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June 17, 2019

Dear Comparative Study of Electoral Systems (CSES) user community,

We are extremely pleased to announce that Ruth Dassonneville of the University of Montreal and Ian McAllister of the Australian National University are the winners of the 2019 GESIS Klingemann Prize for the Best CSES Scholarship, for their article “Gender, Political Knowledge, and Descriptive Representation: The Impact of Long-Term Socialization” in the American Journal of Political Science.

There will be a reception to honor the authors and their work on Saturday, August 31, 2019, at 7:30 pm in Washington DC, United States at the Annual Meeting of the American Political Science Association (APSA). The reception will include refreshments and a brief presentation of the winning work.

This year’s Selection Committee consisted of Henrik Oscarsson (chair) of the University of Gothenburg in Sweden, Christina Eder of the GESIS – Leibniz Institute for the Social Sciences in Germany, and Kimuli Kasara of Columbia University in the United States. The Selection Committee described their selection of the winning work as follows:

“Ruth Dassonneville and Ian McAllister take on a persistent puzzle in electoral research. Several studies document that women know less about politics than men, a fact with troubling implications for the quality of democracy. Gendered inequalities in human capital and access to information explain neither the degree nor persistence of the gender gap in political knowledge. Dassonneville and McAllister observe there is little comparative evidence that increasing female representation reduces gender gaps in political knowledge. They note that the existing literature misses the critical point that political interest is stable over time and results from early political socialization. Using CSES data rigorously and transparently they show that the gender gap in knowledge is smallest when women are better represented in parliament during formative years, which is when a respondent is between the ages of 18 and 21. Interestingly, the gender gap declines because men become less knowledgeable about politics. Considered together the findings in this excellent paper suggest new avenues for research on gender and descriptive representation.”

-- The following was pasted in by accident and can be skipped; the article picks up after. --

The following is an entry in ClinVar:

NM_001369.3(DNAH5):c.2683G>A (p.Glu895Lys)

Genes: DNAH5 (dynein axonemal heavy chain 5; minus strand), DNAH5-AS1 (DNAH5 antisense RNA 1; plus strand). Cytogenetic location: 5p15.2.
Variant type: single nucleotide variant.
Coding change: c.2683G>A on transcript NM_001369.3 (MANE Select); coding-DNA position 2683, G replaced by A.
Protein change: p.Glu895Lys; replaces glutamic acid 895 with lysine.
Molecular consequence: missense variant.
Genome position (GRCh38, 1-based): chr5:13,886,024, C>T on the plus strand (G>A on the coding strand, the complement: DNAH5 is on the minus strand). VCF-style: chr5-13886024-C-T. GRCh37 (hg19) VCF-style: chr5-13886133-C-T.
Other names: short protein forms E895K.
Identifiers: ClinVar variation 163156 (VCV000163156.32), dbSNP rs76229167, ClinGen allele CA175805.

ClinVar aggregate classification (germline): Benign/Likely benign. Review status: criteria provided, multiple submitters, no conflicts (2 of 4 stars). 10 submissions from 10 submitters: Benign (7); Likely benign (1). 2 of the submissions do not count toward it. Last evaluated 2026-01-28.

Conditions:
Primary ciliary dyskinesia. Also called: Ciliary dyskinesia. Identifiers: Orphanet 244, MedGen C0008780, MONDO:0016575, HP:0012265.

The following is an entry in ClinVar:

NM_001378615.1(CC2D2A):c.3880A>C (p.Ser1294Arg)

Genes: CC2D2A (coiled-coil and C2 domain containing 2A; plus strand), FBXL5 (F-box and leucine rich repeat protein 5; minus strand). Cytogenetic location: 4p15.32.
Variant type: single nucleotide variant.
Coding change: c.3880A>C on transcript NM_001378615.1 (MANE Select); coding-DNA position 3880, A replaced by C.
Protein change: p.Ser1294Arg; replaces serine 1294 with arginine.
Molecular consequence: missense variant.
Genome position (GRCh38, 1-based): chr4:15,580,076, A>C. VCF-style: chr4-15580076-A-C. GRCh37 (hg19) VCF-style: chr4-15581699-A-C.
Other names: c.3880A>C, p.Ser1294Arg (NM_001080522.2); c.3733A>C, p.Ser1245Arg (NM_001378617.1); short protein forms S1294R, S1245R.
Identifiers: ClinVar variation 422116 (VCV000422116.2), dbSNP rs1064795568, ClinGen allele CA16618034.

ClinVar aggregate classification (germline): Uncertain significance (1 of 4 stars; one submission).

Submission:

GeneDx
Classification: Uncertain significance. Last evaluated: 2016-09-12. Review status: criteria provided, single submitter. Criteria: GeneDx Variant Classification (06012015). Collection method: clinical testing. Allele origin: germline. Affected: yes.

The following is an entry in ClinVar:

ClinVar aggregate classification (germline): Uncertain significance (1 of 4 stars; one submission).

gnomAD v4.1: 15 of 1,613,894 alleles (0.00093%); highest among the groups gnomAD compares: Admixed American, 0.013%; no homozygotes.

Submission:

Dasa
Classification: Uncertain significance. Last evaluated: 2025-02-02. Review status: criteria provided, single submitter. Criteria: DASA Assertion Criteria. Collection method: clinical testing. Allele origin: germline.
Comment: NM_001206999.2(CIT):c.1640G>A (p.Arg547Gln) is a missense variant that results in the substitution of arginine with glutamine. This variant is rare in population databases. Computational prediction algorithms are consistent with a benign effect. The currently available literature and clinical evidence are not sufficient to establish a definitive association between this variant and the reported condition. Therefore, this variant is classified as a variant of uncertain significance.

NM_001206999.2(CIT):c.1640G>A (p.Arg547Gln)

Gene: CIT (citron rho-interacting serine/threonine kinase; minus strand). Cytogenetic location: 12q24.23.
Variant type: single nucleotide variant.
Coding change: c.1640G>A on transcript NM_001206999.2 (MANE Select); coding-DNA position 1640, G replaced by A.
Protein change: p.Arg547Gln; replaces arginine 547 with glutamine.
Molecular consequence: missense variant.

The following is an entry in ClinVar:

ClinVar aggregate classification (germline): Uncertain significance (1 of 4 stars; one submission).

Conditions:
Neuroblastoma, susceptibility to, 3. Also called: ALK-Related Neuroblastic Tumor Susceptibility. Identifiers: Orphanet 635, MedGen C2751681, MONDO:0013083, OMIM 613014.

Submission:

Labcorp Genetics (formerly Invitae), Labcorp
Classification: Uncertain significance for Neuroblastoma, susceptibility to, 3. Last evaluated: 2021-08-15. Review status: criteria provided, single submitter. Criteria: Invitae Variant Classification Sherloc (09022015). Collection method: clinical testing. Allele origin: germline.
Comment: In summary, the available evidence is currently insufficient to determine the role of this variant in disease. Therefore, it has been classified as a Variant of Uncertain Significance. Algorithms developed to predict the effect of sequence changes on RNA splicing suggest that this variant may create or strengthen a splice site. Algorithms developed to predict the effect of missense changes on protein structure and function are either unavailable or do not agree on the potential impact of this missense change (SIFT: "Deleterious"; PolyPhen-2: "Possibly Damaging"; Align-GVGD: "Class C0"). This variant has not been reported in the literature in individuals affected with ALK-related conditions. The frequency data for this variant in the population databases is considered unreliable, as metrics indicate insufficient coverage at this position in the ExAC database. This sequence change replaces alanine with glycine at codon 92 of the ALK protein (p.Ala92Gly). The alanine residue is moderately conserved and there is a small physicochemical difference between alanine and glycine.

The CSES would like to thank the Selection Committee for their work and the many persons who nominated works for consideration. We furthermore thank the GESIS – Leibniz Institute for the Social Sciences for their sponsorship and support of the prize since its establishment in 2011.

Citation: Dassonneville, Ruth; McAllister, Ian (2018). Gender, Political Knowledge, and Descriptive Representation: The Impact of Long-Term Socialization. American Journal of Political Science, Vol. 62, No. 2, April 2018, Pp. 249-265.


The GESIS Klingemann Prize for the Best CSES Scholarship is awarded for the best CSES scholarship (paper, book, dissertation, or other scholarly work, broadly defined) published or finalized in the calendar year prior to the award. The prize is named in honor of Professor Doctor Hans-Dieter Klingemann, an internationally renowned political scientist, major contributor to comparative research, and co-founder of the CSES project.